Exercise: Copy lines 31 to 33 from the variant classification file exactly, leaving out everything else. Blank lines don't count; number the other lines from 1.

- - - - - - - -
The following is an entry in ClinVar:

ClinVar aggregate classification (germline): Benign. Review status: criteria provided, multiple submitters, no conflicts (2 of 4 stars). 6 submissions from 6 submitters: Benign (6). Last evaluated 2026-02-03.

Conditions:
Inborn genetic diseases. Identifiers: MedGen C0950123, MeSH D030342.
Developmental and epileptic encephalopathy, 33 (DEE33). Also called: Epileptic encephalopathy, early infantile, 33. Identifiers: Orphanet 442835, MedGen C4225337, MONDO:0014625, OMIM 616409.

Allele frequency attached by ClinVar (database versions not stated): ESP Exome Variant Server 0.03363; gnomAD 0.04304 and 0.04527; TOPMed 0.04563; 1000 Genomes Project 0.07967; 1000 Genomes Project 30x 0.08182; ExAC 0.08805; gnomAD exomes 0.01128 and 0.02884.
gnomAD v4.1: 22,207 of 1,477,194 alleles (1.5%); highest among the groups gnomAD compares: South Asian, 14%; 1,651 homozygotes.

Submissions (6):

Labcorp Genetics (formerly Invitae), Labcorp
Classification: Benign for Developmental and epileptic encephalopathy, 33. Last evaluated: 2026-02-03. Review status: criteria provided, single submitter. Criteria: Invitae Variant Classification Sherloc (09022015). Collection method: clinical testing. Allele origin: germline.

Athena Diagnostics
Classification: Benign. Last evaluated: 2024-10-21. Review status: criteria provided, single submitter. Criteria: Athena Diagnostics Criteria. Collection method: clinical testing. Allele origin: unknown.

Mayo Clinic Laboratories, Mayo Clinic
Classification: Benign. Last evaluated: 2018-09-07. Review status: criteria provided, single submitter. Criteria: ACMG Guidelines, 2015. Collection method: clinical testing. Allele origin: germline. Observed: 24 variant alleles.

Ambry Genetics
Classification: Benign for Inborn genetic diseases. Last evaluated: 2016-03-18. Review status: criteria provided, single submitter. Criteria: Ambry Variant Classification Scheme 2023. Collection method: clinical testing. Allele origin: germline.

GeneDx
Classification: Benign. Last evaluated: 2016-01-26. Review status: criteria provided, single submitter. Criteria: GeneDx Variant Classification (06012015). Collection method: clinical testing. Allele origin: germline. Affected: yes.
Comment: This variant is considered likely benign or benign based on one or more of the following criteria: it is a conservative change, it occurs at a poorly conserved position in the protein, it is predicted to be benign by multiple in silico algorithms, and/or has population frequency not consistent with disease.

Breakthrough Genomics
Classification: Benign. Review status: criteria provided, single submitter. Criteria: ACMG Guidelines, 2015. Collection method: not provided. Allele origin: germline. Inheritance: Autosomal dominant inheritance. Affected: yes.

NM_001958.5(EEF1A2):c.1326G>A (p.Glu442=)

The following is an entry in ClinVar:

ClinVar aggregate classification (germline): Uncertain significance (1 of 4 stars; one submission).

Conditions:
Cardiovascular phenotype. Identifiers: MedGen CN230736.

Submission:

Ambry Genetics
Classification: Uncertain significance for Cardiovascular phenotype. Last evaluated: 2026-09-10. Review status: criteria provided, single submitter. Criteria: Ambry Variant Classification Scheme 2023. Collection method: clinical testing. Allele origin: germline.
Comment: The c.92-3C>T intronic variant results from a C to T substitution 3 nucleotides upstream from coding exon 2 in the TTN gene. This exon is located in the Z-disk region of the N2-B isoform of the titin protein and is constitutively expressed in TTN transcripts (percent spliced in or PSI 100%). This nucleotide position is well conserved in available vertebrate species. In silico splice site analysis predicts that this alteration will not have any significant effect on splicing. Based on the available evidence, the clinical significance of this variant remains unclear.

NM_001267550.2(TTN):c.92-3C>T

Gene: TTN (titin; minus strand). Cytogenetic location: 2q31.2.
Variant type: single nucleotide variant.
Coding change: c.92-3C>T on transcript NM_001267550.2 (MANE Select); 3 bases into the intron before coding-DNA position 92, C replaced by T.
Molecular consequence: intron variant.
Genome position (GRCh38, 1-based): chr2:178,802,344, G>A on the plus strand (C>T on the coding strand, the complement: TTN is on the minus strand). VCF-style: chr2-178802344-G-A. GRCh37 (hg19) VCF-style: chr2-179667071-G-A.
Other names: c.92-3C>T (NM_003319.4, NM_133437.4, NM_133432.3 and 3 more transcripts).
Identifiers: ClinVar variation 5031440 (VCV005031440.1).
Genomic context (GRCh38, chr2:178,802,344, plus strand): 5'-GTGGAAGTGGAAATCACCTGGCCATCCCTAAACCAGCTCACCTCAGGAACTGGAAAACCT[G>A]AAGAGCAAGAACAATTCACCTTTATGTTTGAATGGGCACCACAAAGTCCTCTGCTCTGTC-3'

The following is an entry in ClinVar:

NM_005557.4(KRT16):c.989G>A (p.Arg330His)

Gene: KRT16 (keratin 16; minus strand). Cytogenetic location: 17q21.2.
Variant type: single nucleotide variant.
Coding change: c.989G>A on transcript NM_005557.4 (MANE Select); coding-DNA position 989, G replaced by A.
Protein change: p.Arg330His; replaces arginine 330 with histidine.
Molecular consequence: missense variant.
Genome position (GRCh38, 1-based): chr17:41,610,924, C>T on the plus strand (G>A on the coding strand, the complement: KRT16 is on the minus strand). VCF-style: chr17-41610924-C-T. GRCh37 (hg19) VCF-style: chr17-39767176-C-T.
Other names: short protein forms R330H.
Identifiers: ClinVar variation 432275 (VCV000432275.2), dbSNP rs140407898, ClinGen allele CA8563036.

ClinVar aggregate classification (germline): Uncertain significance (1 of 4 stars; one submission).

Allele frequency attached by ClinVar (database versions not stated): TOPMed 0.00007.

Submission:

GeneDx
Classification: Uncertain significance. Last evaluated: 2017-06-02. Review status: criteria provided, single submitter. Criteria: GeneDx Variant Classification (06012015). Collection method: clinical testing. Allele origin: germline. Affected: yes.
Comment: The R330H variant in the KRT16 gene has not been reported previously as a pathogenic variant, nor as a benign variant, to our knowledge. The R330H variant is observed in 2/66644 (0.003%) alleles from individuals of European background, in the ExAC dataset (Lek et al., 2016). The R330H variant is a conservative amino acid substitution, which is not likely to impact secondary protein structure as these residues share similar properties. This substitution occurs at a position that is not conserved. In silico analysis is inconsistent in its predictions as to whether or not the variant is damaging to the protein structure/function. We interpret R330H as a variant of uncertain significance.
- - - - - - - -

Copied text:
NM_001267550.2(TTN):c.92-3C>T

Gene: TTN (titin; minus strand). Cytogenetic location: 2q31.2.
Variant type: single nucleotide variant.